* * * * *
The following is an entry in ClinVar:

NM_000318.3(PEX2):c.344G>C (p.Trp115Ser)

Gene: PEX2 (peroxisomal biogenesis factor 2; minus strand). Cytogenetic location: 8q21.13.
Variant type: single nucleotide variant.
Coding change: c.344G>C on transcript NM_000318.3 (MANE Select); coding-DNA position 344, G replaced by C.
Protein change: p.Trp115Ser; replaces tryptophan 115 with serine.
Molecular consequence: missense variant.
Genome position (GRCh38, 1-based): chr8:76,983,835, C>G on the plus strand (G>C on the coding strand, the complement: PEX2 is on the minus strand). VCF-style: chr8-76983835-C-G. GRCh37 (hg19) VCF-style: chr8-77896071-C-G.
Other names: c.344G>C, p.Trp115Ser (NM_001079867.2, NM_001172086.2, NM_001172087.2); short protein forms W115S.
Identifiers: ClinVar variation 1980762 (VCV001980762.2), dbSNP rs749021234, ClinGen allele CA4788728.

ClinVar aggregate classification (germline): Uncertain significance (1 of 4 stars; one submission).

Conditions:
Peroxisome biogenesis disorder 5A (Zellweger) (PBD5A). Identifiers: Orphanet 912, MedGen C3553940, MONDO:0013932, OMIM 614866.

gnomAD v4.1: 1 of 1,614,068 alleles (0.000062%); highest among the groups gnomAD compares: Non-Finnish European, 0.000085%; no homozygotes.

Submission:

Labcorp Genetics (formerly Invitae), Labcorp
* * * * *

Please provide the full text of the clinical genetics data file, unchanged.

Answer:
The following is an entry in ClinVar:

NM_000318.3(PEX2):c.344G>C (p.Trp115Ser)

Gene: PEX2 (peroxisomal biogenesis factor 2; minus strand). Cytogenetic location: 8q21.13.
Variant type: single nucleotide variant.
Coding change: c.344G>C on transcript NM_000318.3 (MANE Select); coding-DNA position 344, G replaced by C.
Protein change: p.Trp115Ser; replaces tryptophan 115 with serine.
Molecular consequence: missense variant.
Genome position (GRCh38, 1-based): chr8:76,983,835, C>G on the plus strand (G>C on the coding strand, the complement: PEX2 is on the minus strand). VCF-style: chr8-76983835-C-G. GRCh37 (hg19) VCF-style: chr8-77896071-C-G.
Other names: c.344G>C, p.Trp115Ser (NM_001079867.2, NM_001172086.2, NM_001172087.2); short protein forms W115S.
Identifiers: ClinVar variation 1980762 (VCV001980762.2), dbSNP rs749021234, ClinGen allele CA4788728.

ClinVar aggregate classification (germline): Uncertain significance (1 of 4 stars; one submission).

Conditions:
Peroxisome biogenesis disorder 5A (Zellweger) (PBD5A). Identifiers: Orphanet 912, MedGen C3553940, MONDO:0013932, OMIM 614866.

gnomAD v4.1: 1 of 1,614,068 alleles (0.000062%); highest among the groups gnomAD compares: Non-Finnish European, 0.000085%; no homozygotes.

Submission:

Labcorp Genetics (formerly Invitae), Labcorp